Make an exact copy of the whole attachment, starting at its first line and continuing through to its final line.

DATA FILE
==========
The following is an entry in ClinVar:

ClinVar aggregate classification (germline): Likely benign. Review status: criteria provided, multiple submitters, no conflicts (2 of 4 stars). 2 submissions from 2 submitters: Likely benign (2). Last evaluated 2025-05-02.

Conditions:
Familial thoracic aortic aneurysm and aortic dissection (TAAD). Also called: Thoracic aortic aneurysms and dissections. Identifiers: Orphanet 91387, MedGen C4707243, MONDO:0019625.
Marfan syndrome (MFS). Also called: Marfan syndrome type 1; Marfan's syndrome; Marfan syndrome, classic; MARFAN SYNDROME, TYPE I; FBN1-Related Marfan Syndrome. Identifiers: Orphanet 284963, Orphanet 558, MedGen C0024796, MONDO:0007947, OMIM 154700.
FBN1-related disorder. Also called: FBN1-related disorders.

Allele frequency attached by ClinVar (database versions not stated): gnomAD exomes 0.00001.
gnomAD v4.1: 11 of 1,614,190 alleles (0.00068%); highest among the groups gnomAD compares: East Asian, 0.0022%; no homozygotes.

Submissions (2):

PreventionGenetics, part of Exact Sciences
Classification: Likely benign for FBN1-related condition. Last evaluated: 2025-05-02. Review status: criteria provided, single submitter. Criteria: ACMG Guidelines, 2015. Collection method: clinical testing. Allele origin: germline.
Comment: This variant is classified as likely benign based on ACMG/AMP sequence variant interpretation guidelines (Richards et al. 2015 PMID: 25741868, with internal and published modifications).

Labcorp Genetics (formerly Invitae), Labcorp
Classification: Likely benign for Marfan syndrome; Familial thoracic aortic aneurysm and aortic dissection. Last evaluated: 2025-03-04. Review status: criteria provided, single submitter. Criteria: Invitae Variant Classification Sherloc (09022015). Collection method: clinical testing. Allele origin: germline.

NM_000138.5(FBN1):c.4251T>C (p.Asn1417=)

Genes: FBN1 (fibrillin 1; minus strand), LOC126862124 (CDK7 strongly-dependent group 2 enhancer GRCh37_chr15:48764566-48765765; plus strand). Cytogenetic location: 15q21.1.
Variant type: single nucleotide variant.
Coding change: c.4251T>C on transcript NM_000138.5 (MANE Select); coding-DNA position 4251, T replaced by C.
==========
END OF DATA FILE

The following is an entry in ClinVar:

ClinVar aggregate classification (germline): Likely benign. Review status: criteria provided, multiple submitters, no conflicts (2 of 4 stars). 2 submissions from 2 submitters: Likely benign (2). Last evaluated 2025-05-02.

Conditions:
Familial thoracic aortic aneurysm and aortic dissection (TAAD). Also called: Thoracic aortic aneurysms and dissections. Identifiers: Orphanet 91387, MedGen C4707243, MONDO:0019625.
Marfan syndrome (MFS). Also called: Marfan syndrome type 1; Marfan's syndrome; Marfan syndrome, classic; MARFAN SYNDROME, TYPE I; FBN1-Related Marfan Syndrome. Identifiers: Orphanet 284963, Orphanet 558, MedGen C0024796, MONDO:0007947, OMIM 154700.
FBN1-related disorder. Also called: FBN1-related disorders.

Allele frequency attached by ClinVar (database versions not stated): gnomAD exomes 0.00001.
gnomAD v4.1: 11 of 1,614,190 alleles (0.00068%); highest among the groups gnomAD compares: East Asian, 0.0022%; no homozygotes.

Submissions (2):

PreventionGenetics, part of Exact Sciences
Classification: Likely benign for FBN1-related condition. Last evaluated: 2025-05-02. Review status: criteria provided, single submitter. Criteria: ACMG Guidelines, 2015. Collection method: clinical testing. Allele origin: germline.
Comment: This variant is classified as likely benign based on ACMG/AMP sequence variant interpretation guidelines (Richards et al. 2015 PMID: 25741868, with internal and published modifications).

Labcorp Genetics (formerly Invitae), Labcorp
Classification: Likely benign for Marfan syndrome; Familial thoracic aortic aneurysm and aortic dissection. Last evaluated: 2025-03-04. Review status: criteria provided, single submitter. Criteria: Invitae Variant Classification Sherloc (09022015). Collection method: clinical testing. Allele origin: germline.

NM_000138.5(FBN1):c.4251T>C (p.Asn1417=)

Genes: FBN1 (fibrillin 1; minus strand), LOC126862124 (CDK7 strongly-dependent group 2 enhancer GRCh37_chr15:48764566-48765765; plus strand). Cytogenetic location: 15q21.1.
Variant type: single nucleotide variant.
Coding change: c.4251T>C on transcript NM_000138.5 (MANE Select); coding-DNA position 4251, T replaced by C.